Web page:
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Opposite relationships between circulating Dkk-1 and cartilage breakdown in patients with rheumatoid arthritis and knee osteoarthritis
  1. N Voorzanger-Rousselot1,
  2. N Charni Ben-Tabassi1,
  3. P Garnero1,2
  1. 1
    Molecular Markers, CCBR-SYNARC, Lyon, France
  2. 2
    INSERM Research Unit 664, Lyon, France
  1. Correspondence to Dr P Garnero, CCBR-SYNARC, 16 rue Montbrillant, 69003 Lyon, France; patrick.garnero{at}synarc.com

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Recent animal and clinical studies have suggested that Dkk-1, a secreted inhibitor of the canonical Wnt signalling pathway, could play an important role in mediating the alterations of joint tissue turnover associated with rheumatoid arthritis (RA) and osteoarthritis. Diarra et al1 showed that blockage of Dkk-1 abolished bone erosion in an inflammatory mouse model and that circulating Dkk-1 was increased in patients with active RA. More recently, we reported that increased Dkk-1 was associated with a higher risk of radiological bone erosion in patients with early RA receiving anti-tumour necrosis factor therapy.2 On the other hand, elevated circulating levels of Dkk-1 were reported to be moderately associated with reduced radiological progression of hip osteoarthritis in one study of elderly women.3 The relationship between Dkk-1 and cartilage turnover in patients with RA and osteoarthritis is, however, unknown.

In this study we compared circulating Dkk-1 measured by ELISA (Biomedica, Vienna, Austria)2 in 55 patients with active RA (65% women; mean age 55.4 years (SD 14.1), median disease duration 11 years), 85 subjects with knee osteoarthritis (74% women; mean age 62.8 years (SD 7.7), radiological Kellgren–Lawrence score II–III, median disease duration 3.45 years) and 93 healthy sex and age-matched controls and investigated its association with biochemical markers of cartilage degradation. All patients met the American College of Rheumatology criteria.

Circulating Dkk-1 levels were on average 479% higher (p<0.001) in patients with RA, but 37% (p<0.0001) lower in subjects with knee osteoarthritis (table 1) compared with healthy controls (3724 pg/ml; SD 1179). In patients with RA, Dkk-1 levels were associated with pain (r  =  0.40, p<0.001) and disease activity scores in 28 joints (r  =  0.25, p = 0.06), but not with C-reactive protein levels (p = 0.58) as previously reported.2 Dkk-1 were also positively associated with serum levels of the type II collagen degradation markers Helix-II (r  =  0.49, p<0.001) and C2C (r  =  0.60, p<0.001).4 The 33 (60%) RA patients with Dkk-1 levels above the 95th percentile of healthy controls had 38% (p<0.05) higher Helix-II levels than the 21 patients with low Dkk-1 values. Conversely, in patients with knee osteoarthritis, Dkk-1 levels correlated negatively with C2C (r  =  −0.24, p = 0.031) but not with Helix II (p = 0.93). No correlation was found between Dkk-1 and C-reactive protein in osteoarthritis subjects (p = 0.35).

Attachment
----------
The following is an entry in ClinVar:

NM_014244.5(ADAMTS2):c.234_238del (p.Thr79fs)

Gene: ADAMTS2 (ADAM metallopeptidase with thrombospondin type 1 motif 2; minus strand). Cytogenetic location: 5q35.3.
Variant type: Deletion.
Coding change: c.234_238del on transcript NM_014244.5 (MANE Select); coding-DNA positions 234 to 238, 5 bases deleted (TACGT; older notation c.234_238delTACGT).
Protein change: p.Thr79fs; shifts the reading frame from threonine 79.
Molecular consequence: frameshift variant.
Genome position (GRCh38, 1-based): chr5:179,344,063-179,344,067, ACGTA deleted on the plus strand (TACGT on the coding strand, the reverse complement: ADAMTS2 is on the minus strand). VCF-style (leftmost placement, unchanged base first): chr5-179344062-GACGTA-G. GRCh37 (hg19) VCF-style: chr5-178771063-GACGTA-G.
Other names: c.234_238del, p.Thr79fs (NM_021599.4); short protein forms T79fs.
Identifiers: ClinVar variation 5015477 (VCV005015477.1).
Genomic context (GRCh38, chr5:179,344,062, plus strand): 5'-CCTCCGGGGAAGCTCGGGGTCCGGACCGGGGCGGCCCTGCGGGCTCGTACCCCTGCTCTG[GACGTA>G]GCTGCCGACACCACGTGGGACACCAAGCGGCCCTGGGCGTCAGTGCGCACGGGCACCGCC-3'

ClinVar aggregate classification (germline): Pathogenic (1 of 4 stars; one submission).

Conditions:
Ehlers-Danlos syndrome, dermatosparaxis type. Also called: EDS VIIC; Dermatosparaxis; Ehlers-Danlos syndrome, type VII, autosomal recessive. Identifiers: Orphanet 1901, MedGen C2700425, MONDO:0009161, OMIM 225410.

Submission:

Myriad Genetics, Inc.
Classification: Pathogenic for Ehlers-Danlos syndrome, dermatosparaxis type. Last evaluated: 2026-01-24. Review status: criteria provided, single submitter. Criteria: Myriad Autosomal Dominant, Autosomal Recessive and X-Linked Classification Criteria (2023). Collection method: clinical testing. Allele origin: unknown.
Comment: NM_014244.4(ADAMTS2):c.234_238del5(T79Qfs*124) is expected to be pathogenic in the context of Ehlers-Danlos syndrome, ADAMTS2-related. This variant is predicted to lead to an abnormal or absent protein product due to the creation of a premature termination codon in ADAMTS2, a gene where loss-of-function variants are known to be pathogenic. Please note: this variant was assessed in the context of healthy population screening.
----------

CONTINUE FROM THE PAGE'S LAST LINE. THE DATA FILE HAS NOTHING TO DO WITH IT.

Table 1

Serum concentrations of Dkk-1 and markers of cartilage degradation in patients with knee osteoarthritis and RA

This study showed that the relationship between Dkk-1 and cartilage degradation varies between RA and osteoarthritis patients, probably reflecting difference in the underlying mechanisms of joint destruction. In RA, animal and human studies have shown that tumour necrosis factor induces the overexpression of Dkk-1 by synovial fibroblasts,1 leading to increased osteoclastic activity and resorption of calcified cartilage. This process involves cysteine proteases, including the osteoclastic cathepsin K and collagenases. This could explain the positive relationship between Dkk-1 and both Helix-II and C2C, which are markers of type II collagen degradation mediated by cathepsins and collagenases, respectively.5 Conversely, in osteoarthritis, superficial cartilage is mostly affected, a process believed to involve collagenases secreted by chondrocytes.6,7 In this respect it is interesting to note that in a mouse model of osteoarthritis8 and in human osteoarthritis patients9,10 the loss of sFRP-3, another inhibitor of the Wnt signalling pathway, was associated with increased cartilage damage, possibly by modulating the activity of collagenases. This may explain the negative association between Dkk-1 and C2C in patients with knee osteoarthritis.

Acknowledgments

The authors would like to thank Dr Gerhard Hawa from Biomedica for supplying Dkk-1 assays.

REFERENCES

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Footnotes

  • Competing interests None.